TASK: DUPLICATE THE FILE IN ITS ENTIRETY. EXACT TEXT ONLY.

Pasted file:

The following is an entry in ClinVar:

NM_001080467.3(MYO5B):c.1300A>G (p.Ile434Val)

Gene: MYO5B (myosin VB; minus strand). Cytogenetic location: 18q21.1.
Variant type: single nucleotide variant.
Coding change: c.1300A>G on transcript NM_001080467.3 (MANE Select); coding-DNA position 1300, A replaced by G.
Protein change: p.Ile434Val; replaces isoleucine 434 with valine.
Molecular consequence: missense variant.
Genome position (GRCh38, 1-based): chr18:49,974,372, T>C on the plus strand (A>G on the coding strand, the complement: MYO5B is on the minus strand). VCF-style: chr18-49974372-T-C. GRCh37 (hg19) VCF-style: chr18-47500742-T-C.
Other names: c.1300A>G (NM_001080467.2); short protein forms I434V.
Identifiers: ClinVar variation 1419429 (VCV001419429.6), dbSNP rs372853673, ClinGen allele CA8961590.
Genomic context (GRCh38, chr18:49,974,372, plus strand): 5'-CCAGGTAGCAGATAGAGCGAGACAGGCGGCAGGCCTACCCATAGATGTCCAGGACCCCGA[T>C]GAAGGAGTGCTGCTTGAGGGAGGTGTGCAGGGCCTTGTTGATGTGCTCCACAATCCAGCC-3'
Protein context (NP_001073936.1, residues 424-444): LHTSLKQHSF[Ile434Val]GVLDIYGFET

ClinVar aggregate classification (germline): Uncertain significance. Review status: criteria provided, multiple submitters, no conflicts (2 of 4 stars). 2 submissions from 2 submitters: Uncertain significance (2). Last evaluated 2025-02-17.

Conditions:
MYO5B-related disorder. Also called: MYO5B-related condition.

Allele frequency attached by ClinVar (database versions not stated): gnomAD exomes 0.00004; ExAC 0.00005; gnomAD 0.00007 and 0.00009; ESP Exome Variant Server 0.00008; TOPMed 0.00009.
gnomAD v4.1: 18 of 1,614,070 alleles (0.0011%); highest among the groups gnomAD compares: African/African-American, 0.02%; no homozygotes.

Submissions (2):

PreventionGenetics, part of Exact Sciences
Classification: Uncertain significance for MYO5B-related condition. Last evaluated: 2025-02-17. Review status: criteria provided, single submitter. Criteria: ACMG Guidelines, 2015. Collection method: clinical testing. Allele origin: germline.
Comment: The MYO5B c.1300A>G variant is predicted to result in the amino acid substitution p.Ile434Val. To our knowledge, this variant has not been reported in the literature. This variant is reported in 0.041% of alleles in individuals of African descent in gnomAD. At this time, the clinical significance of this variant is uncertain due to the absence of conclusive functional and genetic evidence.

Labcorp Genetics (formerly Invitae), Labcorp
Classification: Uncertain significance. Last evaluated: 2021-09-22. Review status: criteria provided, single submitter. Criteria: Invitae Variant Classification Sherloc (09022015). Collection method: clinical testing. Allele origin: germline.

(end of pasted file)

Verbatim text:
The following is an entry in ClinVar:

NM_001080467.3(MYO5B):c.1300A>G (p.Ile434Val)

Gene: MYO5B (myosin VB; minus strand). Cytogenetic location: 18q21.1.
Variant type: single nucleotide variant.
Coding change: c.1300A>G on transcript NM_001080467.3 (MANE Select); coding-DNA position 1300, A replaced by G.
Protein change: p.Ile434Val; replaces isoleucine 434 with valine.
Molecular consequence: missense variant.
Genome position (GRCh38, 1-based): chr18:49,974,372, T>C on the plus strand (A>G on the coding strand, the complement: MYO5B is on the minus strand). VCF-style: chr18-49974372-T-C. GRCh37 (hg19) VCF-style: chr18-47500742-T-C.
Other names: c.1300A>G (NM_001080467.2); short protein forms I434V.
Identifiers: ClinVar variation 1419429 (VCV001419429.6), dbSNP rs372853673, ClinGen allele CA8961590.
Genomic context (GRCh38, chr18:49,974,372, plus strand): 5'-CCAGGTAGCAGATAGAGCGAGACAGGCGGCAGGCCTACCCATAGATGTCCAGGACCCCGA[T>C]GAAGGAGTGCTGCTTGAGGGAGGTGTGCAGGGCCTTGTTGATGTGCTCCACAATCCAGCC-3'
Protein context (NP_001073936.1, residues 424-444): LHTSLKQHSF[Ile434Val]GVLDIYGFET

ClinVar aggregate classification (germline): Uncertain significance. Review status: criteria provided, multiple submitters, no conflicts (2 of 4 stars). 2 submissions from 2 submitters: Uncertain significance (2). Last evaluated 2025-02-17.

Conditions:
MYO5B-related disorder. Also called: MYO5B-related condition.

Allele frequency attached by ClinVar (database versions not stated): gnomAD exomes 0.00004; ExAC 0.00005; gnomAD 0.00007 and 0.00009; ESP Exome Variant Server 0.00008; TOPMed 0.00009.
gnomAD v4.1: 18 of 1,614,070 alleles (0.0011%); highest among the groups gnomAD compares: African/African-American, 0.02%; no homozygotes.

Submissions (2):

PreventionGenetics, part of Exact Sciences
Classification: Uncertain significance for MYO5B-related condition. Last evaluated: 2025-02-17. Review status: criteria provided, single submitter. Criteria: ACMG Guidelines, 2015. Collection method: clinical testing. Allele origin: germline.
Comment: The MYO5B c.1300A>G variant is predicted to result in the amino acid substitution p.Ile434Val. To our knowledge, this variant has not been reported in the literature. This variant is reported in 0.041% of alleles in individuals of African descent in gnomAD. At this time, the clinical significance of this variant is uncertain due to the absence of conclusive functional and genetic evidence.

Labcorp Genetics (formerly Invitae), Labcorp
Classification: Uncertain significance. Last evaluated: 2021-09-22. Review status: criteria provided, single submitter. Criteria: Invitae Variant Classification Sherloc (09022015). Collection method: clinical testing. Allele origin: germline.